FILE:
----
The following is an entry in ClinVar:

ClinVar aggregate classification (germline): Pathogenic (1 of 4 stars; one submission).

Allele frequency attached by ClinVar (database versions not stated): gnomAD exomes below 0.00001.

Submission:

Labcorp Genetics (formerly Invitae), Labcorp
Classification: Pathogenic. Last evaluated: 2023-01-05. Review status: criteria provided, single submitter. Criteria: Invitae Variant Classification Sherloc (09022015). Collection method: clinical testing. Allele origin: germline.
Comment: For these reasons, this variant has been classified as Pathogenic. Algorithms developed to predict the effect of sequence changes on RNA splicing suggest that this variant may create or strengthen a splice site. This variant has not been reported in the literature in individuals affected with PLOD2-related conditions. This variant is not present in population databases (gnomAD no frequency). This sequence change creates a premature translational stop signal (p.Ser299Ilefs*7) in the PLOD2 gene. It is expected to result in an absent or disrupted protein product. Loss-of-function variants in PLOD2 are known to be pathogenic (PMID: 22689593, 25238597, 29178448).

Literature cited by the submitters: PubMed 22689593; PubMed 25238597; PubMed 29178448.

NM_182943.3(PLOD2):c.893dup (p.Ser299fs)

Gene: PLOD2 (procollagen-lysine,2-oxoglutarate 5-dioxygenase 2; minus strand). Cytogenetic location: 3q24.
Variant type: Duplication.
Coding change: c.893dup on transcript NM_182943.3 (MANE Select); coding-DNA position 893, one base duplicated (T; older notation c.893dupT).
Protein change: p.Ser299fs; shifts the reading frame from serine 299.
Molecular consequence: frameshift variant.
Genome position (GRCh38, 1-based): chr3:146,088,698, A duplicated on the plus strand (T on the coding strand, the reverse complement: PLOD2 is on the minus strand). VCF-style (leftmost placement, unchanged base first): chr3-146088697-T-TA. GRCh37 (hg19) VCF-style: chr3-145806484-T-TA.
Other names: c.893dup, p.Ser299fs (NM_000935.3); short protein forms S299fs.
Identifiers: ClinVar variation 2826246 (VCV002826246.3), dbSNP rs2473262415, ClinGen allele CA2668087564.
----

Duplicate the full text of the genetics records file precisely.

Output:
The following is an entry in ClinVar:

ClinVar aggregate classification (germline): Pathogenic (1 of 4 stars; one submission).

Allele frequency attached by ClinVar (database versions not stated): gnomAD exomes below 0.00001.

Submission:

Labcorp Genetics (formerly Invitae), Labcorp
Classification: Pathogenic. Last evaluated: 2023-01-05. Review status: criteria provided, single submitter. Criteria: Invitae Variant Classification Sherloc (09022015). Collection method: clinical testing. Allele origin: germline.
Comment: For these reasons, this variant has been classified as Pathogenic. Algorithms developed to predict the effect of sequence changes on RNA splicing suggest that this variant may create or strengthen a splice site. This variant has not been reported in the literature in individuals affected with PLOD2-related conditions. This variant is not present in population databases (gnomAD no frequency). This sequence change creates a premature translational stop signal (p.Ser299Ilefs*7) in the PLOD2 gene. It is expected to result in an absent or disrupted protein product. Loss-of-function variants in PLOD2 are known to be pathogenic (PMID: 22689593, 25238597, 29178448).

Literature cited by the submitters: PubMed 22689593; PubMed 25238597; PubMed 29178448.

NM_182943.3(PLOD2):c.893dup (p.Ser299fs)

Gene: PLOD2 (procollagen-lysine,2-oxoglutarate 5-dioxygenase 2; minus strand). Cytogenetic location: 3q24.
Variant type: Duplication.
Coding change: c.893dup on transcript NM_182943.3 (MANE Select); coding-DNA position 893, one base duplicated (T; older notation c.893dupT).
Protein change: p.Ser299fs; shifts the reading frame from serine 299.
Molecular consequence: frameshift variant.
Genome position (GRCh38, 1-based): chr3:146,088,698, A duplicated on the plus strand (T on the coding strand, the reverse complement: PLOD2 is on the minus strand). VCF-style (leftmost placement, unchanged base first): chr3-146088697-T-TA. GRCh37 (hg19) VCF-style: chr3-145806484-T-TA.
Other names: c.893dup, p.Ser299fs (NM_000935.3); short protein forms S299fs.
Identifiers: ClinVar variation 2826246 (VCV002826246.3), dbSNP rs2473262415, ClinGen allele CA2668087564.